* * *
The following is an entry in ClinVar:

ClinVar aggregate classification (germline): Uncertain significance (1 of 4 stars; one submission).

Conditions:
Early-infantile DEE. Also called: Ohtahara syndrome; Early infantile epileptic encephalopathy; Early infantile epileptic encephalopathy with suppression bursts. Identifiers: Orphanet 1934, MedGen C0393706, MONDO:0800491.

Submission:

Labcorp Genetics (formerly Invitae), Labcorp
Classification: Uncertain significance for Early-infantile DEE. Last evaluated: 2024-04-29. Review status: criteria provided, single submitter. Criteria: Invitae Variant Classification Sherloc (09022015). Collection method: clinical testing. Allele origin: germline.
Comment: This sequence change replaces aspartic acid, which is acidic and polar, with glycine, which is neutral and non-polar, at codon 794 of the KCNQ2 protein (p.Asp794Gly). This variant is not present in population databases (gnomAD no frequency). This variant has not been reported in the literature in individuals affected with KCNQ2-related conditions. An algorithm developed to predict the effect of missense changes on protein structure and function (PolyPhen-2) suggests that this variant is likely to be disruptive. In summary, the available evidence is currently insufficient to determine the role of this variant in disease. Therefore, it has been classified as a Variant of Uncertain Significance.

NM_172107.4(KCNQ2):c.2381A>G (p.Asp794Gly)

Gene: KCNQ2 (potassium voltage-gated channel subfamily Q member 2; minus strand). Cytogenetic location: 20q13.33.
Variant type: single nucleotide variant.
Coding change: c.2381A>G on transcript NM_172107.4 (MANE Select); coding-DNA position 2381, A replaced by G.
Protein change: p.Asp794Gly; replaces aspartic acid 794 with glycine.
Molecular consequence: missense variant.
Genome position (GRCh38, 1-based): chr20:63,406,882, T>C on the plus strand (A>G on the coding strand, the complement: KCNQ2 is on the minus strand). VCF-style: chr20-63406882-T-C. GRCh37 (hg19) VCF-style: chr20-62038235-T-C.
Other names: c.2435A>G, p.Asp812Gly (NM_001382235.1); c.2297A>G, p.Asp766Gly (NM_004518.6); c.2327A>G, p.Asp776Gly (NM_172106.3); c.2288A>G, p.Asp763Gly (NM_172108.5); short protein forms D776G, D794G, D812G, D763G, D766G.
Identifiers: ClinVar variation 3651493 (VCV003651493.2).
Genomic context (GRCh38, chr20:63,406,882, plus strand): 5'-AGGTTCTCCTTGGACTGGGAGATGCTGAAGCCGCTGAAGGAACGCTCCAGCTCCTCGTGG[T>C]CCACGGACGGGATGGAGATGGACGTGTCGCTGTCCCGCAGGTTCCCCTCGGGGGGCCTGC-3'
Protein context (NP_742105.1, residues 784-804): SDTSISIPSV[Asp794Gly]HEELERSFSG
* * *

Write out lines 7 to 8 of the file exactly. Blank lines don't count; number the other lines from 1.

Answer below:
Classification: Uncertain significance for Early-infantile DEE. Last evaluated: 2024-04-29. Review status: criteria provided, single submitter. Criteria: Invitae Variant Classification Sherloc (09022015). Collection method: clinical testing. Allele origin: germline.
Comment: This sequence change replaces aspartic acid, which is acidic and polar, with glycine, which is neutral and non-polar, at codon 794 of the KCNQ2 protein (p.Asp794Gly). This variant is not present in population databases (gnomAD no frequency). This variant has not been reported in the literature in individuals affected with KCNQ2-related conditions. An algorithm developed to predict the effect of missense changes on protein structure and function (PolyPhen-2) suggests that this variant is likely to be disruptive. In summary, the available evidence is currently insufficient to determine the role of this variant in disease. Therefore, it has been classified as a Variant of Uncertain Significance.